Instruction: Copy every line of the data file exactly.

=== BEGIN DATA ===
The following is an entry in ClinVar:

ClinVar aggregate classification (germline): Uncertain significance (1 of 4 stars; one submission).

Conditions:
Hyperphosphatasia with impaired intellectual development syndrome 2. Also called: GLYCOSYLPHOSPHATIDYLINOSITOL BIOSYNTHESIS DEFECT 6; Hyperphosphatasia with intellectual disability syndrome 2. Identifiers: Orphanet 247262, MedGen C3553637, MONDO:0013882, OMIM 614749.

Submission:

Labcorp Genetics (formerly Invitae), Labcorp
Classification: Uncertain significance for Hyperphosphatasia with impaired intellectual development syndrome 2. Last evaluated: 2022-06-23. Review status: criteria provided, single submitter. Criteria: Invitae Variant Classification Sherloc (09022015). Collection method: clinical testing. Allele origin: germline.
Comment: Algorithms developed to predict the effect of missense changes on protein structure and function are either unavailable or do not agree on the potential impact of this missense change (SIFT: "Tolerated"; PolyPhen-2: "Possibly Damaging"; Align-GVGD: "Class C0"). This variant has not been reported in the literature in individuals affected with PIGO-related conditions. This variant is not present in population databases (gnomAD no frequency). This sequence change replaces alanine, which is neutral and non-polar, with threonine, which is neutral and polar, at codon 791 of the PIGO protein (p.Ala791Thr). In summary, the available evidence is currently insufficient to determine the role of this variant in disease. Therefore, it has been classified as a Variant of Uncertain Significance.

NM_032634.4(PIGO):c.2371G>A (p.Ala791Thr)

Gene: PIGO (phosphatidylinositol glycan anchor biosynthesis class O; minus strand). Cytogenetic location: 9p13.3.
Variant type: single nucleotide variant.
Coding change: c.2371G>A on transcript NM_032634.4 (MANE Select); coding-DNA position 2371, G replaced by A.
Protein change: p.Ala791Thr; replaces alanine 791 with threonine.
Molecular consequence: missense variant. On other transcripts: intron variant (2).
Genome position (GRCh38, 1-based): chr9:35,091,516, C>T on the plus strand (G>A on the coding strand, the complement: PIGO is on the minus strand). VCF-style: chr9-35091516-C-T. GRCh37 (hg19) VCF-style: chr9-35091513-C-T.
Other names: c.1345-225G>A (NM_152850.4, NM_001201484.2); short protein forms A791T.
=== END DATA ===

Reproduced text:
The following is an entry in ClinVar:

ClinVar aggregate classification (germline): Uncertain significance (1 of 4 stars; one submission).

Conditions:
Hyperphosphatasia with impaired intellectual development syndrome 2. Also called: GLYCOSYLPHOSPHATIDYLINOSITOL BIOSYNTHESIS DEFECT 6; Hyperphosphatasia with intellectual disability syndrome 2. Identifiers: Orphanet 247262, MedGen C3553637, MONDO:0013882, OMIM 614749.

Submission:

Labcorp Genetics (formerly Invitae), Labcorp
Classification: Uncertain significance for Hyperphosphatasia with impaired intellectual development syndrome 2. Last evaluated: 2022-06-23. Review status: criteria provided, single submitter. Criteria: Invitae Variant Classification Sherloc (09022015). Collection method: clinical testing. Allele origin: germline.
Comment: Algorithms developed to predict the effect of missense changes on protein structure and function are either unavailable or do not agree on the potential impact of this missense change (SIFT: "Tolerated"; PolyPhen-2: "Possibly Damaging"; Align-GVGD: "Class C0"). This variant has not been reported in the literature in individuals affected with PIGO-related conditions. This variant is not present in population databases (gnomAD no frequency). This sequence change replaces alanine, which is neutral and non-polar, with threonine, which is neutral and polar, at codon 791 of the PIGO protein (p.Ala791Thr). In summary, the available evidence is currently insufficient to determine the role of this variant in disease. Therefore, it has been classified as a Variant of Uncertain Significance.

NM_032634.4(PIGO):c.2371G>A (p.Ala791Thr)

Gene: PIGO (phosphatidylinositol glycan anchor biosynthesis class O; minus strand). Cytogenetic location: 9p13.3.
Variant type: single nucleotide variant.
Coding change: c.2371G>A on transcript NM_032634.4 (MANE Select); coding-DNA position 2371, G replaced by A.
Protein change: p.Ala791Thr; replaces alanine 791 with threonine.
Molecular consequence: missense variant. On other transcripts: intron variant (2).
Genome position (GRCh38, 1-based): chr9:35,091,516, C>T on the plus strand (G>A on the coding strand, the complement: PIGO is on the minus strand). VCF-style: chr9-35091516-C-T. GRCh37 (hg19) VCF-style: chr9-35091513-C-T.
Other names: c.1345-225G>A (NM_152850.4, NM_001201484.2); short protein forms A791T.